AS7341 Project Postscript: SMUX Mystery Solved

I’ve wrapped up version 1.0 of my AS7341 interaction web app project with some ideas for future improvements, but I learned of a big one after I wrote up my project. When an earlier post in my AS7341 series “Sample Code Gave Incomplete Picture of AS7341 SMUX Configuration” was published, there was a comment by [Sebastian] telling me that I’ve overlooked the “Tools & Resources” tab of AMS AS7341 product page.

[Sebastian] is correct! There were several large ZIP file downloads under “Resources” of type “Evaluation Software”. Their descriptions line up with several AMS demos for this sensor. I probably dismissed them as irrelevant as I don’t have the corresponding AMS concept demonstration hardware. But [Sebastian] didn’t make the same mistake. Thanks to his investigation, I’ve been prompted to look inside and found that, in additional to demo-specific resources, there are subdirectories with reference resources including everything I complained was missing:

  • Windows application installer, likely for AMS AS7341 GUI software mentioned in calibration Application Note. (I didn’t install on my own computer.)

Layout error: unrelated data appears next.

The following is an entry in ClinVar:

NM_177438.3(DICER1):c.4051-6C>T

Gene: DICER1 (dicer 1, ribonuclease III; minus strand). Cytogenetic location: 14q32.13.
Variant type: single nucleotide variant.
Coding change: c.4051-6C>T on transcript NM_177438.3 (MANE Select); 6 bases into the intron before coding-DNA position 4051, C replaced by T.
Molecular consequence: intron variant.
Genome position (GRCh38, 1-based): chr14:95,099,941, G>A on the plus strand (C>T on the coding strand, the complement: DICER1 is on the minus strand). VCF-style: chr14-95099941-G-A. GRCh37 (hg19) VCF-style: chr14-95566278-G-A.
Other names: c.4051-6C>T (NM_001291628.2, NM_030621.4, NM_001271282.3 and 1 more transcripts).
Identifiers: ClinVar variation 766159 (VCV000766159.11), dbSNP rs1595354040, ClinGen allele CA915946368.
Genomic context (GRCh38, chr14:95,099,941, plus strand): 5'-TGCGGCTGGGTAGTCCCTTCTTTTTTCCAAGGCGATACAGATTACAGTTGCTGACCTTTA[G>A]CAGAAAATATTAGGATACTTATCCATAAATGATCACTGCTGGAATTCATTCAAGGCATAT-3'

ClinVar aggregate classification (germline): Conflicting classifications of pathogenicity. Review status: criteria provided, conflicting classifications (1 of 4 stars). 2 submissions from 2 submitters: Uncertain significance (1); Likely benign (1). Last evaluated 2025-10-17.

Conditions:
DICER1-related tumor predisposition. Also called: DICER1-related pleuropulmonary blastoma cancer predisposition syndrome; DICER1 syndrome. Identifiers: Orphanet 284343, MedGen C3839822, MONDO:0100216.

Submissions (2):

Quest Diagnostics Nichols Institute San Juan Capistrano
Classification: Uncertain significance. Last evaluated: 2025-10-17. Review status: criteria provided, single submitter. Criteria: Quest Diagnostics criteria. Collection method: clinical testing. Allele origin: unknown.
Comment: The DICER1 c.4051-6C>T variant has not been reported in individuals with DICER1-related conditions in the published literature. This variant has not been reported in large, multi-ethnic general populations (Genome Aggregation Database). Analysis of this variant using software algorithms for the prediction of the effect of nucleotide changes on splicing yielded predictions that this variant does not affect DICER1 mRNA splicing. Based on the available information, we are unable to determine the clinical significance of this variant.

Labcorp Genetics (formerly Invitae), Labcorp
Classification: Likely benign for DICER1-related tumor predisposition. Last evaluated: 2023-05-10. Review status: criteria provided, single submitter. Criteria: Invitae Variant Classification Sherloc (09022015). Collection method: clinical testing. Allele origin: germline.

• Excel spreadsheet also mentioned in calibration Application Note.
  • Calibration Application Note along with a few other Application Notes.
  • Most importantly: an Application Note on SMUX configuration details!

The gold nugget found within the ZIP file is AMS Application Note AN000666. “SMUX Configuration: How to Configure SMUX for Reading Out Results.” The precise location probably varies from file to file, but for the file I examined (AS7341_EvalSW_ALS_v1-26-3) it was under subdirectory “Documents”/”application notes”/”SMUX”

The key piece of information I had been missing earlier is the concept of mapping AS7341 sensor array to pixel IDs. These pixel IDs are not sequential or regular in any pattern I can decipher, and many pixel IDs are unused. I suspect these ID assignments made sense for reasons important to the engineering team that laid out this implementation on silicon wafers. Between their seemingly random order and the fact roughly half of the IDs were just unused, it was no wonder I failed to reverse-engineer this information from sample code.

But with this Application Note as reference, we now have information in hand to create SMUX configurations to best suit future projects. This is wonderful. Thanks, [Sebastian]! It’s a weight off my shoulders as I proceeded to learn about other mysteries.

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